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centex newbie

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Looking for pasture management information. I have about 40 acres of somewhat neglected pasture that I’d like to make suitable for horses. Cattle are already on it and looking great, but there are many kinds of undesirable plants/weeds that aren’t good for horses. Eventually I will be getting some cattle for myself, but right now I am just leasing a 25 acre field to a guy for 8 mixed breed young cows. Looking forward to reading and learning lots!
 
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centex newbie

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It’s black and pretty much clay type, although it seems to grow grass well. I’m near Hico.
 

bird dog

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Welcome friend. Ask away. Somebody here will have an answer. For now remember that herbicide is your friend and is best put down in the spring. Don't let your lessee over graze your property. 8 cows on 25 acres may be to much.
 

Lee VanRoss

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centex> You are the one responsible for your decisions so check with neighbors who appear to have a handle on the
things that concern you. Herbicide is a crutch not a friend. Compare it to a drug. A little can go a long way.
Healthy soil and good management will work wonders. Good Luck,,, LVR
 

TdJ

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I'm a little south of you near Hamilton. Have the similar soil, need to find the same answer. I have a ton of thistle but when baled cattle should eat it. My biggest challenge is the amount of nightshade, dang stuff is everywhere. About a third of our ranch has been neglected pretty heavily and half of that is treed. Light on grass, heavy on other things.
My goal is to wait till it cools down a little, mow and dump some fertilizer. Wait to see what grows first. Grass is pretty aggressive in general and regardless of what type I'm hoping to see it start to push the weeds out a little.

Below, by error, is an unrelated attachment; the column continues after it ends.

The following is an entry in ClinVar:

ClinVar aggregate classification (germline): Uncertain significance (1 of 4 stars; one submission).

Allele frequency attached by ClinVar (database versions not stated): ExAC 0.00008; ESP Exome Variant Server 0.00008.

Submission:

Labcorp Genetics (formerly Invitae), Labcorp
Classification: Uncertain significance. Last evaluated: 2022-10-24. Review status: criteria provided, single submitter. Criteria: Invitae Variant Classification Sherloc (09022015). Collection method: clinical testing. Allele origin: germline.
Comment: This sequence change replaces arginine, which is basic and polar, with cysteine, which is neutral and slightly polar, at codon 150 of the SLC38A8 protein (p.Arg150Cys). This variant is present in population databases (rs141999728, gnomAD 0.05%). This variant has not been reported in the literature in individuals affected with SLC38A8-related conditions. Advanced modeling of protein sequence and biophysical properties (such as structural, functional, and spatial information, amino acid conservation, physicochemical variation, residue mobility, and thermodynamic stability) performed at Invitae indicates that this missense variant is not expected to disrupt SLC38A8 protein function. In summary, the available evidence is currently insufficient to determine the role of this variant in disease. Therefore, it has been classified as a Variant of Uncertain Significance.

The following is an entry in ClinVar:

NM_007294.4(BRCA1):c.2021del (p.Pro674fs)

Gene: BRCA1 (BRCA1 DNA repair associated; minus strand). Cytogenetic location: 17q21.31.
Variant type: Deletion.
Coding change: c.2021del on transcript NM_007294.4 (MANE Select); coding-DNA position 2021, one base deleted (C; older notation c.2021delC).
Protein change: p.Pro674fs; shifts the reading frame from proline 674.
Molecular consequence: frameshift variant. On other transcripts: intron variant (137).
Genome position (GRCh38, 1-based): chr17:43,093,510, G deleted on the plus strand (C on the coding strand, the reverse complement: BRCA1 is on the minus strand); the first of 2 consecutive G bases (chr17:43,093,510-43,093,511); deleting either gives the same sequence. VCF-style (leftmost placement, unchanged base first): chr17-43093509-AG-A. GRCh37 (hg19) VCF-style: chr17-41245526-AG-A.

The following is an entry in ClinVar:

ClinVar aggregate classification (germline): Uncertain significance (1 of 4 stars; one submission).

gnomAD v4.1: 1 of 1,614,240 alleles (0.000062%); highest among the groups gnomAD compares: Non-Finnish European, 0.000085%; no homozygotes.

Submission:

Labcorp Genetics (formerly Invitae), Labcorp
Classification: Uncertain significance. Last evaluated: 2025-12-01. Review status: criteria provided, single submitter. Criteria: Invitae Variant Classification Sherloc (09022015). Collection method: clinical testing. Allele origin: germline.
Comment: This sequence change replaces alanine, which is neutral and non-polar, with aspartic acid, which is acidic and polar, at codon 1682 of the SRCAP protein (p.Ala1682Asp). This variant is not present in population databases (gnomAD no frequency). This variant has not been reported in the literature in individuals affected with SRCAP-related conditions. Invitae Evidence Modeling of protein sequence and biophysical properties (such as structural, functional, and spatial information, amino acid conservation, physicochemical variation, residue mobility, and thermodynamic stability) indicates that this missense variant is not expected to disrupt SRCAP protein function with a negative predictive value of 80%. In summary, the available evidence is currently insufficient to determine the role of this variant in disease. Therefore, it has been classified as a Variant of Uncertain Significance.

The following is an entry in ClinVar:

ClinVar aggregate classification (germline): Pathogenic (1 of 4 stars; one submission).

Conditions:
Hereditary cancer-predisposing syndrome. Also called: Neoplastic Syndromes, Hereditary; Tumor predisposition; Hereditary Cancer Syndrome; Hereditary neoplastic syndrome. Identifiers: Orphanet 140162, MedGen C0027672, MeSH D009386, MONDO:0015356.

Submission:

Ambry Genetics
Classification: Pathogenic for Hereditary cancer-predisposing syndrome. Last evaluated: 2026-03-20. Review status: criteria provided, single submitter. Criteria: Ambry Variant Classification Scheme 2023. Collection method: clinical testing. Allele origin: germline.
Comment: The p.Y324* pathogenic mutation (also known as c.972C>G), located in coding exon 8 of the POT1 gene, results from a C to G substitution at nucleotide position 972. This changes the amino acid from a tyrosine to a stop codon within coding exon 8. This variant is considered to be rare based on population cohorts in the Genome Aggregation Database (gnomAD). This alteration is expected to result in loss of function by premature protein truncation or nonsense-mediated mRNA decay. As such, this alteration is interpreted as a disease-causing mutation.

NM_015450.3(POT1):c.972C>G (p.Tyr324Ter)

My longer term goal is to disk and rebuild those areas. Put summer and winter grasses in, then wait for the rain. But that's probably an early spring project, for now I'm going to try to manage the weeds out.
Now as a new rancher I'm relying on things I learnt as a kid back on the dairy farm I grew up on, I could be completely wrong!
 

Lee VanRoss

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I hear goats will eat brush and weeds. I also have it on good authority any fence that will hold water will hold a goat.
 

Caustic Burno

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Well IMO you need your herbicide license.
The TAMU workshops are valuable tools in pasture management.
What is this horse you speak of, that has rapidly become an endangered species around here.
 

BC

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I agree with Birddog and Caustic on the need to get your pesticide license. Since all 3 of us live in Texas (all be it in 3 different areas) we have seen what it takes to bring back neglected fields. By neglected I mean little to no weed/brush control for years. You have to get the weeds/brush under control.

This is some old work done at the Noble Foundation in southern Oklahoma. Is has good information that still holds true:

 

Brute 23

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Herbicide is your friend right now. I know its popular to push all these "natural" methods but you are going to find out real quick how that works. For at least the first year or two you need fert, herb, and proper grazing to turn the tide in the grasses favor and give it a chance. After that you can go to spot spraying or what ever.

The other option is burning which is the most natural and beneficial form of management.
 

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